“The Just Man Rages in the Wilds”


Rintrah roars & shakes his fires in the burden’d air;
Hungry clouds swag on the deep

Once meek, and in a perilous path,
The just man kept his course along
The vale of death.
Roses are planted where thorns grow.
And on the barren heath
Sing the honey bees.

Then the perilous path was planted:
And a river, and a spring
On every cliff and tomb;
And on the bleached bones
Red clay brought forth.

Till the villain left the paths of ease,
To walk in perilous paths, and drive
The just man into barren climes.

Now the sneaking serpent walks
In mild humility.
And the just man rages in the wilds
Where lions roam.

Rintrah roars & shakes his fires in the burden’d air;
Hungry clouds swag on the deep.—William Blake, opening of “The Marriage of Heaven and Hell”

Crisp and Lightly Sweet

Fuyu Persimmons

For someone like me who cannot get through the day without fresh fruit, November provides some interesting alternatives. Because I am in Southern California, some of what I describe may not be available to those of you who inhabit colder climes.

Specifically, I am talking about two fruits that come into their own around now: the Fuyu Persimmon and the Asian Pear. Today, at the Westwood Farmers’ Market, I bought a couple of pounds of each.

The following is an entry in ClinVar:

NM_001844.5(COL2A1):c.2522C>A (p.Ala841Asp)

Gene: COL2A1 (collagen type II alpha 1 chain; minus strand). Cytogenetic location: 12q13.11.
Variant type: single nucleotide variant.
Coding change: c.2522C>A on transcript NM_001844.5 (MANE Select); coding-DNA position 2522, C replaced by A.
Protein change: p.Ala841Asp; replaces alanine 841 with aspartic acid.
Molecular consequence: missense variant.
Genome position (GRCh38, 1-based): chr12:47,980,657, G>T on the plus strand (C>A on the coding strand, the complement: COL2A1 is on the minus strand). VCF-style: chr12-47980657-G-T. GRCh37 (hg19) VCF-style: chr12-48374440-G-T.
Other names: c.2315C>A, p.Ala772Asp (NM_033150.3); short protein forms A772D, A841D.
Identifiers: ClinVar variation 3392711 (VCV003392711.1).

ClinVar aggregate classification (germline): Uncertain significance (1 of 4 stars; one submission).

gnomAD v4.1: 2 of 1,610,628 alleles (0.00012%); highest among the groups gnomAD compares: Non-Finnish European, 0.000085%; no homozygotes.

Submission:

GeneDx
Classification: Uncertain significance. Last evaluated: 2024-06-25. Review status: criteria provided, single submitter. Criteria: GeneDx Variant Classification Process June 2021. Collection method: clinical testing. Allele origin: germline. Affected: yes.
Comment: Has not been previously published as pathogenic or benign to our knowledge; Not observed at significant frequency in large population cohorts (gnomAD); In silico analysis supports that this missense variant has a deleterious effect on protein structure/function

Unless you are familiar with them, Fuyus look squat, hard and unripe. If you’ve ever bit into a hard Hachiya Persimmon and got a mouthful of alum, you are unlikely to experiment with Fuyus lest you repeat the negative effects. Fortunately, Fuyus taste good hard. Plus, having no inedible seeds or pits, you can just slice off the stiff top leaves and bite into the whole fruit like an apple without seeds.

You will notice two things right off: First, the Fuyu is quite crisp. And second, it is only lightly sweet. In contrast, a ripe Hachiya is, to my mind, too sweet. I rather like fruits that are not too sweet; that’s why I prefer Deglet Noor dates to the grossly sweet Medjools. Fuyus will keep for a week or more in the crisper of your refrigerator.

Asian Pear

Asian pears are very similar: They are crisp (somewhat like a Honey Crisp Apple) and lightly sweet, though they do have seeds like normal apples and pears. The main difference is that they taste best when peeled.

Predictably, Martine does not like either fruit; though I can’t seem to get enough of them. Not everybody likes the variety of fruit that I eat.

Just to show you how much variety there is in the produce throughout the year, check out this month by month list of what’s in season put out by the Southland Farmers’ Market Association. In contrast, here is what I imagine the offerings are in the Midwest, from which I originally hailed:

January – French Fries
February – French Fries
March – French Fries
April – French Fries
May – French Fries
June – Cherries, French Fries
July – Lots to Choose From
August – Lots to Choose From
September – Melons, French Fries
October – French Fries
November – French Fries
December – French Fries

Okay, that may be a bit of an exaggeration, considering that California and Florida are busy shipping fruits all around the country—especially citrus fruits during the winter months—but the picture tends to be pretty bleak in general.